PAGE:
What is a patent?
Patents for inventions and utility models protect the technical aspects of a product or a process possessing novelty , originality and industrial applicability and reproducibility, in countries where such rights are recognized and protected.
A patent is an exclusive right to exclude third parties which is granted to the inventor who makes a request for this right by filing a patent application. A patent allows the owner to take advantage of innovation in the area in which it is protected. In Italy creative intellectual works are generally not patentable. They may be protected by copyright.
What is the difference between patents for invention and utility models?
Patents may concern a product, a process or a new use of an already known product . They last twenty years.
A patent for a utility model, however, is an intellectual property right that safeguards a new technical form of an industrial product. Therefore, a new product is an invention, while the innovative improvement of the technical conformation of an existing product may be protected as a utility model. Utility models have a duration of ten years.
How do I file for a patent?
Before obtaining a patent one must file an application at the relevant Patent Officewhich varies according to the territory required: you may file, an Italian, European, international patent application or a national phase application based on the international application. In Italy, the application is filed with theItalian Patent and Trademark Office (UIBM).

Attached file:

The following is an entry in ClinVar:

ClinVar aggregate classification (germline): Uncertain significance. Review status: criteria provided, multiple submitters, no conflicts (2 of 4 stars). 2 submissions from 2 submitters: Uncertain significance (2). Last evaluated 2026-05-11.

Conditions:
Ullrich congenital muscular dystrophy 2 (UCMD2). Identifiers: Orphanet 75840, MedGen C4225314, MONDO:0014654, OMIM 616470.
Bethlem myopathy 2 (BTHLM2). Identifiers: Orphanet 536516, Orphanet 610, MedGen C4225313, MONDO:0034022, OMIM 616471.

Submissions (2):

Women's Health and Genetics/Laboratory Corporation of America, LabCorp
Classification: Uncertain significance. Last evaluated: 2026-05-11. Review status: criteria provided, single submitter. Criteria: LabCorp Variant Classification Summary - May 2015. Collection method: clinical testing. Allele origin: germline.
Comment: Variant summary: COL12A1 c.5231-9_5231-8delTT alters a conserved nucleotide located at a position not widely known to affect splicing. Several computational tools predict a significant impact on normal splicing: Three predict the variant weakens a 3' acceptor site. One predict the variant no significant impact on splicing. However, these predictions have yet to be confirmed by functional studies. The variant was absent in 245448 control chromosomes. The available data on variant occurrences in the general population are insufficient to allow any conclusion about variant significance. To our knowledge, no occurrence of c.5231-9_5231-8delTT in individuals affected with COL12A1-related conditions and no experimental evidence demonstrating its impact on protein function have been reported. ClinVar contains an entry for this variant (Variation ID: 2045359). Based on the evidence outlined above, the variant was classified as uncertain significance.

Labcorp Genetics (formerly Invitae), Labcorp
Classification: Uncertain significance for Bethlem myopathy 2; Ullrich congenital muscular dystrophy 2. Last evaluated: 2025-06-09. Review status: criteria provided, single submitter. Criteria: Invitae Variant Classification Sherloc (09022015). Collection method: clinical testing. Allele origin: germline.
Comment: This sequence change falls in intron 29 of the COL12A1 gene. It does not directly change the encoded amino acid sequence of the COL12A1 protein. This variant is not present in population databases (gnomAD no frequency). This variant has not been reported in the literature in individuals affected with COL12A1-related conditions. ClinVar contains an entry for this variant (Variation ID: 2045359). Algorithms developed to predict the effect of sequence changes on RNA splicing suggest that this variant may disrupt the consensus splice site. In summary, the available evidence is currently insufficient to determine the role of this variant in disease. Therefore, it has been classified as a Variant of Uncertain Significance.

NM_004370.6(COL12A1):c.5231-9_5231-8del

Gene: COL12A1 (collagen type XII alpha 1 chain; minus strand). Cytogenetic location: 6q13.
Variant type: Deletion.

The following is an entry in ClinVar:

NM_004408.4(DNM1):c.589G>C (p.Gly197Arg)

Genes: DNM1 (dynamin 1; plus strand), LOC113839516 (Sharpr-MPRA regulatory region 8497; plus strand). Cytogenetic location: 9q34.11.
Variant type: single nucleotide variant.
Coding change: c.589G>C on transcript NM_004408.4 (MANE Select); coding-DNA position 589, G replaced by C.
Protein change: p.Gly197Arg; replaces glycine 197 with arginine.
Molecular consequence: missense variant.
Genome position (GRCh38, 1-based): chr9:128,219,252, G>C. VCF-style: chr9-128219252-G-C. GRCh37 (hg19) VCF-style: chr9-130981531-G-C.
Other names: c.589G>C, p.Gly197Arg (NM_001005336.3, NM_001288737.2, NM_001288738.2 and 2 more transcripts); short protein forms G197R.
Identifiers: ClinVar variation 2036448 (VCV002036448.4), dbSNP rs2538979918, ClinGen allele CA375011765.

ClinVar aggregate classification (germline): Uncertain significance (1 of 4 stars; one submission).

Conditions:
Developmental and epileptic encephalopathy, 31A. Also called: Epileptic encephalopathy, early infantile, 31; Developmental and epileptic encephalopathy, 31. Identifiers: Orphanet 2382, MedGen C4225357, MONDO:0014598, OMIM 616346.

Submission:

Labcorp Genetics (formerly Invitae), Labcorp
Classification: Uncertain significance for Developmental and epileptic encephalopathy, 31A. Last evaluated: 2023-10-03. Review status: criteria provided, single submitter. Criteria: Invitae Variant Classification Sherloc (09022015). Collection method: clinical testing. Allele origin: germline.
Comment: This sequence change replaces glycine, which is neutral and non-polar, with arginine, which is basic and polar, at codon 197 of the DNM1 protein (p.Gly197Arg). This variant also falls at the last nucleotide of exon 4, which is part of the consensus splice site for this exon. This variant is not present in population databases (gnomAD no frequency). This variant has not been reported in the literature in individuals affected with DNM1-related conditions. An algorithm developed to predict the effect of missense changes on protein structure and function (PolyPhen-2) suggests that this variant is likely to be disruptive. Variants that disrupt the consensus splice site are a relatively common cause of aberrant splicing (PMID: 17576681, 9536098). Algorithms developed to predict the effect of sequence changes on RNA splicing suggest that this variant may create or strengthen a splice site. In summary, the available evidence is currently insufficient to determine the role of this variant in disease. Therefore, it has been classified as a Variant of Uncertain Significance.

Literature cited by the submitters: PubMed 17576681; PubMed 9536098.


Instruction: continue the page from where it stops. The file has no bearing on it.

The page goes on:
The patent is granted only after substantive examination. Third parties may file opposition proceedings against a patent granted by the EPO.
How much does it cost to file a patent?
The cost of obtaining a patent varies depending on the territorial extent and type of invention involved. The cost is almost certainly less than the costs relating to research and development, production and commercialization of the invention and should be considered in this context.
Relying on a team of professionals can help you obtain a patent not only locally, but European-wide and abroad.
Before filing a patent application, it is advisable first to check that the invention will not conflict with third party rights. At the same time, it is important to file a patent application before disclosing the inventionto the public.
What is a model or design?
A model or registered design is an intellectual property right that relates to the exterior aspect of the whole product or a component of it, having novelty and individual character, in the eyes of the informed user, from any design or model disclosed before the date of submission of the application. It lasts five years and it is renewable up to a maximum of 25 years.
How do I file a patent or design?
Since patent and design rights are jurisdictional, separate applications must be submitted at the relevant patent offices around the world. In order to obtain protection, it is necessary to file an application with the competent offices, which vary according to the territorial scope of protection requested (national, European, international or Community). The title is normally granted after a prior examination and publication of the application, to allow third parties claiming prior rights to oppose the granting of the design.